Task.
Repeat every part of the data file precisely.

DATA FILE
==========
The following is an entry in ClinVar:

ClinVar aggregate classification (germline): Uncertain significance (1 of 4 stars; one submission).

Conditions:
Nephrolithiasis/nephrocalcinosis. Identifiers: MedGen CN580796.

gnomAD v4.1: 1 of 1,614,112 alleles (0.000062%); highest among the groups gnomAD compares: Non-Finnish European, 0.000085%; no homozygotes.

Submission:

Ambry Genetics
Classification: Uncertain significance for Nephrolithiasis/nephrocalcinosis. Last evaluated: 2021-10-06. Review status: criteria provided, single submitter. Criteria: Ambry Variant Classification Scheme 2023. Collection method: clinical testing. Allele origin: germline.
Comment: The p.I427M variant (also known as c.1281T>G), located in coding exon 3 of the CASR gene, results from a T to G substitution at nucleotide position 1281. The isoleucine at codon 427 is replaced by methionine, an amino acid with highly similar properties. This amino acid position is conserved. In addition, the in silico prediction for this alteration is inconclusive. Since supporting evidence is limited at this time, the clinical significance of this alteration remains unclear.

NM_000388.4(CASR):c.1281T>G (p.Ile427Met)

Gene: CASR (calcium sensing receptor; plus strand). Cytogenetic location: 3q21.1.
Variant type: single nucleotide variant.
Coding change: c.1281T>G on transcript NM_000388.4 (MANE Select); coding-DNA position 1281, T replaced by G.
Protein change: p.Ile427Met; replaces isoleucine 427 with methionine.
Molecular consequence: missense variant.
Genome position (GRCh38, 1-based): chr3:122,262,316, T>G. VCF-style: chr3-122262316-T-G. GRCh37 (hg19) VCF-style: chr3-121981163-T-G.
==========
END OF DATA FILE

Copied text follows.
The following is an entry in ClinVar:

ClinVar aggregate classification (germline): Uncertain significance (1 of 4 stars; one submission).

Conditions:
Nephrolithiasis/nephrocalcinosis. Identifiers: MedGen CN580796.

gnomAD v4.1: 1 of 1,614,112 alleles (0.000062%); highest among the groups gnomAD compares: Non-Finnish European, 0.000085%; no homozygotes.

Submission:

Ambry Genetics
Classification: Uncertain significance for Nephrolithiasis/nephrocalcinosis. Last evaluated: 2021-10-06. Review status: criteria provided, single submitter. Criteria: Ambry Variant Classification Scheme 2023. Collection method: clinical testing. Allele origin: germline.
Comment: The p.I427M variant (also known as c.1281T>G), located in coding exon 3 of the CASR gene, results from a T to G substitution at nucleotide position 1281. The isoleucine at codon 427 is replaced by methionine, an amino acid with highly similar properties. This amino acid position is conserved. In addition, the in silico prediction for this alteration is inconclusive. Since supporting evidence is limited at this time, the clinical significance of this alteration remains unclear.

NM_000388.4(CASR):c.1281T>G (p.Ile427Met)

Gene: CASR (calcium sensing receptor; plus strand). Cytogenetic location: 3q21.1.
Variant type: single nucleotide variant.
Coding change: c.1281T>G on transcript NM_000388.4 (MANE Select); coding-DNA position 1281, T replaced by G.
Protein change: p.Ile427Met; replaces isoleucine 427 with methionine.
Molecular consequence: missense variant.
Genome position (GRCh38, 1-based): chr3:122,262,316, T>G. VCF-style: chr3-122262316-T-G. GRCh37 (hg19) VCF-style: chr3-121981163-T-G.